AICS Community Educators Overcoming the Taboo of Addiction - Commercial Tobacco Prevention and Control - Minnesota Department of Health

AICS Community Educators Overcoming the Taboo of Addiction

Youth peer educators are connecting to African immigrants from all walks of life and warning of commercial tobacco’s harms


African Imigrants Community Serivces: Helping HandsResettling in a new country is a stressful experience. For East African immigrants who have fled the decades-long civil war in Somalia—as many in Minnesota have—stress can be compounded by trauma. Increased exposure to stress and trauma may be related to this community’s higher rates of commercial tobacco use in Minnesota. It is estimated that 24 percent of East Africans in Minnesota smoke cigarettes or hookah compared to 13.8 percent of Minnesota’s overall population (see Cigarettes and the Somali Diaspora: Tobacco Use among Somali Adults in Minnesota and MATS Fact Sheet by ClearWay Minnesota). 

African Immigrant Community Services (AICS), a nonprofit organization in Minneapolis that serves refugees and immigrants, is working to lower commercial tobacco use in the community by encouraging women and youth to educate others about the harms of nicotine addiction, especially hookah use.

The organization has an active women’s group that meets several times a week—previously in-person and now online during the pandemic—to learn about and promote health in the community.

“Addiction is a taboo topic in our culture,” says Amal Abdi, Tobacco Awareness Coordinator for AICS, adding that the community has heightened concern about both opioid addiction and tobacco addiction.. The women’s group provides a place where women can come together and talk safely about health issues like tobacco use, and cope with stress and trauma in their lives.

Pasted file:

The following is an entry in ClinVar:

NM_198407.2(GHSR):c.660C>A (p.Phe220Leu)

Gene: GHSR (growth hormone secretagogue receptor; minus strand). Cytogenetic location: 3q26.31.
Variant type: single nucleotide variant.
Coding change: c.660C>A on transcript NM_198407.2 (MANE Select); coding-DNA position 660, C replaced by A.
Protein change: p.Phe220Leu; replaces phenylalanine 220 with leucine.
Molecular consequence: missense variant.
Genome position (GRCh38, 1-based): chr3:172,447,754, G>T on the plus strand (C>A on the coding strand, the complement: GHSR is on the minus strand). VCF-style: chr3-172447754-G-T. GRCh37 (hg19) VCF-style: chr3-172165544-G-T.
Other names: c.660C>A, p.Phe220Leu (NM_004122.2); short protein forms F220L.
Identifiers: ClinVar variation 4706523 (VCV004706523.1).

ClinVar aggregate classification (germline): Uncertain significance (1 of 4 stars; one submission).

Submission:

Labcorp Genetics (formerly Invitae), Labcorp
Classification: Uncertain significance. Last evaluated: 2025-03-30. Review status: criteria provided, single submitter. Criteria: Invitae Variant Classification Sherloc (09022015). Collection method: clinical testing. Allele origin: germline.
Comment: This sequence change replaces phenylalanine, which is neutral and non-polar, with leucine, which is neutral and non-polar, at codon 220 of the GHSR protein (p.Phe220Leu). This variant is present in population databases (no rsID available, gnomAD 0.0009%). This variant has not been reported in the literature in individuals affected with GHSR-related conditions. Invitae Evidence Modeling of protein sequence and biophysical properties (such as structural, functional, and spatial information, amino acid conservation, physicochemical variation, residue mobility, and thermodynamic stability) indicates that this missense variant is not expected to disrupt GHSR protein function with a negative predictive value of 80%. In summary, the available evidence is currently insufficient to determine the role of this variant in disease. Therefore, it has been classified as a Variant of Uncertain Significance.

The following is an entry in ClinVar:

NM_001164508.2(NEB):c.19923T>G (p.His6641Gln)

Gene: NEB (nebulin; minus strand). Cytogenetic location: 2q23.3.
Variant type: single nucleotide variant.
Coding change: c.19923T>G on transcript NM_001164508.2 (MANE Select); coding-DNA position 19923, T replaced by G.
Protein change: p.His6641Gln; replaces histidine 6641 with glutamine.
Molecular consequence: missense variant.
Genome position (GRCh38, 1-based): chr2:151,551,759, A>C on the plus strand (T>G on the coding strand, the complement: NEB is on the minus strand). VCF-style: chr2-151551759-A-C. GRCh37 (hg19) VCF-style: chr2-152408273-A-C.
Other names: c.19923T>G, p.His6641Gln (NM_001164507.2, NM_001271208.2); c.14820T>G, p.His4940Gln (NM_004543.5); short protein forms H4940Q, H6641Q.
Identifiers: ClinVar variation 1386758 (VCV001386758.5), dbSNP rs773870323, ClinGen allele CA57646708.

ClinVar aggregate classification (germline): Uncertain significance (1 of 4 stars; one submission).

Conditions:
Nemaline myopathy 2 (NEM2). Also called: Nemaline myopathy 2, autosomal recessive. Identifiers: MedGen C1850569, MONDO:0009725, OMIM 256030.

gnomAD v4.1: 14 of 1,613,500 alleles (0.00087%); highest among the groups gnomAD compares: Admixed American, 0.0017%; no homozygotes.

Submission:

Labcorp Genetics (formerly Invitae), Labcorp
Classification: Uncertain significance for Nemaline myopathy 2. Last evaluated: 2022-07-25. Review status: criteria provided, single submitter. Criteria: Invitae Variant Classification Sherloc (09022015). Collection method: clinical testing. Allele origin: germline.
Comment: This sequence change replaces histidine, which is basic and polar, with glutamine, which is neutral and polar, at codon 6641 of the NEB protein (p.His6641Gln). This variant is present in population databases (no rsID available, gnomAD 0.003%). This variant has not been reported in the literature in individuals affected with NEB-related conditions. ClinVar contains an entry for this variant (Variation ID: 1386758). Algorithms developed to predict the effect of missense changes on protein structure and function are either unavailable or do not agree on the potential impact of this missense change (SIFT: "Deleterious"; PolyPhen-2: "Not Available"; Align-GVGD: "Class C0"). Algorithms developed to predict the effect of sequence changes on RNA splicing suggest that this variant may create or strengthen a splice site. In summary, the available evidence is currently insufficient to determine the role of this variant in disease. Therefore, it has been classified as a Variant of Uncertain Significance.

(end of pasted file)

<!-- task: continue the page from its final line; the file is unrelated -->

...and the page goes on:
The youth group has new energy since eight young people have joined as peer educators. These youth have organized a rap challenge to share messages discouraging commercial tobacco use, and they stay active sharing information on social media. Abdi said the young people are working on a riywaad (the Somali word for a play) to illuminate the taboo of addiction.  These peer educators are connecting to new groups of East Africans, especially young Somalis, and encouraging more people to get help with quitting or avoid using commercial tobacco in the first place.  

AICS is supported in its community-based efforts as one of eleven recipients of a Tobacco-Free Communities (TFC) grant from the Minnesota Department of Health. TFC is a program to reduce smoking, prevent youth commercial tobacco use, and address tobacco-related disparities in Minnesota. The TFC grant program is part of a growing movement to promote community-driven commercial tobacco prevention and control activities and strategies.

When asked what she had learned from the project, Abdi talked about the growing networks of people participating in the program. “I’ve learned to appreciate the views of people from all walks of life,” she noted, saying the experience was valuable for her current work and something she would apply in her future work. “We are helping people be less isolated, to bring [their addiction] out of the shadows, and to keep others from falling into unhealthy behaviors.”

More stories about community grantees

The Tobacco-Free Communities Grant Program funds local community grants and technical assistance and training grants that aim to reduce and prevent youth tobacco use and address tobacco-related disparities in Minnesota by promoting community-driven tobacco prevention and control activities and strategies.

Learn more about the Tobacco-Free Communities Grant Program and read grantee stories featuring their work throughout Minnesota communities.

Updated Wednesday, 20-Oct-2021 08:06:31 CDT